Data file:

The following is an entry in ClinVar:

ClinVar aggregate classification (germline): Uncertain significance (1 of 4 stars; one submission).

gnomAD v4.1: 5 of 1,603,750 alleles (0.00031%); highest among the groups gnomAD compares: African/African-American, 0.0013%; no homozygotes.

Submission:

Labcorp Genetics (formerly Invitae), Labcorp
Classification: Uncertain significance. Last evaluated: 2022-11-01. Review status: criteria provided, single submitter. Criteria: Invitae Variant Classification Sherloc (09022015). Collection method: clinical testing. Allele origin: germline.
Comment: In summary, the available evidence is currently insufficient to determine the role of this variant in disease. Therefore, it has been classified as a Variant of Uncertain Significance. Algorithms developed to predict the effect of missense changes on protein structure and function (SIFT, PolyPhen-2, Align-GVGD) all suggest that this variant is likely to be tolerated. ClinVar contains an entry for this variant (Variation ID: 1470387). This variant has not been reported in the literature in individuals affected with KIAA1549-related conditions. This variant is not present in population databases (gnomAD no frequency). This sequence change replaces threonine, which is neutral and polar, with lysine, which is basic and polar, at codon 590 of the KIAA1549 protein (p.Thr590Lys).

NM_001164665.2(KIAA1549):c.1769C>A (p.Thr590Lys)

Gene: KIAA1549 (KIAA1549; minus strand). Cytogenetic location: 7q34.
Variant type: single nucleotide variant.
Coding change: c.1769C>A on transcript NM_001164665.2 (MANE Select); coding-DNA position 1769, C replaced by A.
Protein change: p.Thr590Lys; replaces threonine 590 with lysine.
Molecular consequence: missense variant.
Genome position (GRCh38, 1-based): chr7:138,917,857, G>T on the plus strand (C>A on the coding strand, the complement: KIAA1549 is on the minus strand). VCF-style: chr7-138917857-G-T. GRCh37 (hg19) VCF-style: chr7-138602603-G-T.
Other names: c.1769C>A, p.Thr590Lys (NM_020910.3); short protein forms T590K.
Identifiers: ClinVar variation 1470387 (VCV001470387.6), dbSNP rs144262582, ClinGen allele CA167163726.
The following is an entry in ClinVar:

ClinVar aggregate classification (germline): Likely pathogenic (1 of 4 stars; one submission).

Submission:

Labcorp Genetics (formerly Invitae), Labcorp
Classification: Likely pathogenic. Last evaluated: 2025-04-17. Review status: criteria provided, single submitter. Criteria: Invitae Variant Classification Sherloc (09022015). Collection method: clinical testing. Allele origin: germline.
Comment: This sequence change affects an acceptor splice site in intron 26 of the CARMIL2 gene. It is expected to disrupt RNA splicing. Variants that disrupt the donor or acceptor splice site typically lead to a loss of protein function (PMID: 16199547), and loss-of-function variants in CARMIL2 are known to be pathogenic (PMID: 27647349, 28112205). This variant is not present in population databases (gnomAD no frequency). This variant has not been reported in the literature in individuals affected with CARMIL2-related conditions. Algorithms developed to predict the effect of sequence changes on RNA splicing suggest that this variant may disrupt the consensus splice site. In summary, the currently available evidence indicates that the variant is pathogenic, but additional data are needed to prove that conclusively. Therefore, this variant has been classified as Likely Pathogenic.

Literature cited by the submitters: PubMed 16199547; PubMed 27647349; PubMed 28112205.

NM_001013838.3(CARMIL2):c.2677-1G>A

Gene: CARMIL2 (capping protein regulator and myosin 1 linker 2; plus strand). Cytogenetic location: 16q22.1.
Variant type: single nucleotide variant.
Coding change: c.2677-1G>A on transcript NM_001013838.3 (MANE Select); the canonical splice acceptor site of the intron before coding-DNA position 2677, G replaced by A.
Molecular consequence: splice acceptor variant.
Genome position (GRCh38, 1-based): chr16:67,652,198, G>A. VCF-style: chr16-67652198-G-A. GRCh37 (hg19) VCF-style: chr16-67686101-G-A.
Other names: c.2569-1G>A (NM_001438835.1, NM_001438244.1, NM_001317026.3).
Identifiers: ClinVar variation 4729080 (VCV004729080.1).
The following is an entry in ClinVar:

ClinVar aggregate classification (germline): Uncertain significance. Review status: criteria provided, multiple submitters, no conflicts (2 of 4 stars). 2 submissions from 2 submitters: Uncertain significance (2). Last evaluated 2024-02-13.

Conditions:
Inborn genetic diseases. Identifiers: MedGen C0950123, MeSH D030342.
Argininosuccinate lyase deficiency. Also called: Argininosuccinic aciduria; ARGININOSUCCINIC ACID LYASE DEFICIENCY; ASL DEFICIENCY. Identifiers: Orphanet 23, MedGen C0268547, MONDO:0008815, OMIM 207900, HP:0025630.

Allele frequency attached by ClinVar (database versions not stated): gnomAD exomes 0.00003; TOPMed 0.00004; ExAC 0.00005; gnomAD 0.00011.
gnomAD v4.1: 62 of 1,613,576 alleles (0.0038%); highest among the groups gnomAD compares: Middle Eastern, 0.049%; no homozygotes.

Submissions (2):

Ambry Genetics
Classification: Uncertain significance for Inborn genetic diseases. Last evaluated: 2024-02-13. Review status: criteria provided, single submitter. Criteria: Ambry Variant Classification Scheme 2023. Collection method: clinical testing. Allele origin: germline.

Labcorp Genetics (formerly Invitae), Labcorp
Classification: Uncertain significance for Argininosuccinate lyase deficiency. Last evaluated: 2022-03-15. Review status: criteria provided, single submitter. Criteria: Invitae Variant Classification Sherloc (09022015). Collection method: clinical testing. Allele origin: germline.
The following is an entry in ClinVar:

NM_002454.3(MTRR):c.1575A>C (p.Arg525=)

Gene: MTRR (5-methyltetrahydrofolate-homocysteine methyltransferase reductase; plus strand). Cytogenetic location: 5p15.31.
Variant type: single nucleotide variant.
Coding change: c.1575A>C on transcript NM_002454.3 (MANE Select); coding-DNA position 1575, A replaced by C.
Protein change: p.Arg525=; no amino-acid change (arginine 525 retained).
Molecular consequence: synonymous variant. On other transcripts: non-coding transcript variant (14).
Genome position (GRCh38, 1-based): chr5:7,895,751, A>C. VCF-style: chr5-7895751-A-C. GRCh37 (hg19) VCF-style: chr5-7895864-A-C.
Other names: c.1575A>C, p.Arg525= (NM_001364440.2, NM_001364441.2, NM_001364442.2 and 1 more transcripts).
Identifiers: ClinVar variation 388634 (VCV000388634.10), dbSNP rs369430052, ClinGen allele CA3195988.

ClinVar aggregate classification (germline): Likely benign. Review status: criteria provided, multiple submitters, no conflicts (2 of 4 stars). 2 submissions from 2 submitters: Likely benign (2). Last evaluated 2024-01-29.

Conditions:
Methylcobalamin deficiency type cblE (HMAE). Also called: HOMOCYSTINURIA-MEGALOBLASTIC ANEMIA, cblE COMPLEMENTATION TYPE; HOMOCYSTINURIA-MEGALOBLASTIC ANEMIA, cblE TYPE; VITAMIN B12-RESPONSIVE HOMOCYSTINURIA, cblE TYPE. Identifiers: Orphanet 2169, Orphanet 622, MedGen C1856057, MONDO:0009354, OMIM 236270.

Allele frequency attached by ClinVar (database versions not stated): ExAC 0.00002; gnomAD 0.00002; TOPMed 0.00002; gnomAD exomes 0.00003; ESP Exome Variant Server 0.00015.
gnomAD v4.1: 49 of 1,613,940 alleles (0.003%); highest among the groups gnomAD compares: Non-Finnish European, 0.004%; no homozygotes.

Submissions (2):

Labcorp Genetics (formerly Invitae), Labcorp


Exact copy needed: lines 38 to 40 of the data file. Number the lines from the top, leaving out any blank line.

gnomAD v4.1: 62 of 1,613,576 alleles (0.0038%); highest among the groups gnomAD compares: Middle Eastern, 0.049%; no homozygotes.

Submissions (2):

Ambry Genetics